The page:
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The Cardo Maximus (Jerusalem's main thoroughfare)

The Cardo Maximus was the main thoroughfare of the Emperor Hadiran’s 2nd Century CE Aelia Capitolina. It was a wide, stone-paved and colonnaded road that led through the heart of the city from the north at the Damascus Gate to the south with an unknown end point.

The southern end of the road was excavated in the 1970s during the reconstruction of the city’s Jewish Quarter. Excavators uncovered a section of the road, now located below ground level and accessible for visitors to walk upon today. This section of road was dated to the Emperor Justinian’s rebuilding programme of the 6th Century CE to link the Church of the Holy Sepulchre to the newly constructed Nea Church. It should therefore be viewed as a later addition to the original Roman road as no evidence of an earlier pavement was excavated below.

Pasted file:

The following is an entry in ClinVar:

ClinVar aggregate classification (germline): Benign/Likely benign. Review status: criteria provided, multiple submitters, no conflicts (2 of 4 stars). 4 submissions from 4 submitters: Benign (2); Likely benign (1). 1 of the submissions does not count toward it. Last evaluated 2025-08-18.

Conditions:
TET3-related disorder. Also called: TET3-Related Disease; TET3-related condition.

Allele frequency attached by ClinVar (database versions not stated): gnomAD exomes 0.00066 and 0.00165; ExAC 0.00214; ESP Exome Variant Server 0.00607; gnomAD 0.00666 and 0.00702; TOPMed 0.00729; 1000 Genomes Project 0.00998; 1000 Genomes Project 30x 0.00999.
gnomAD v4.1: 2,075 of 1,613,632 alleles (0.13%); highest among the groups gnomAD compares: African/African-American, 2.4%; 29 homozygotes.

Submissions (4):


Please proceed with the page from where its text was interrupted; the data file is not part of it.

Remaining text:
Creator

Lucy O'Connor

Date of Visit

9th July 2013

Contributor

Lucy O'Connor

Rights

Metadata and all media released under Creative CommonsCreative Commons BY-NC-SA unless otherwise indicated

Type

Archaeological Site

Tags

, , , , , , , , , , , , ,

Collection

Jerusalem

Item Type

Architecture

Citation

Lucy O'Connor, “The Cardo Maximus (Jerusalem's main thoroughfare),” Architecture and Asceticism, accessed August 14, 2018, http://architectureandasceticism.exeter.ac.uk/items/show/862.

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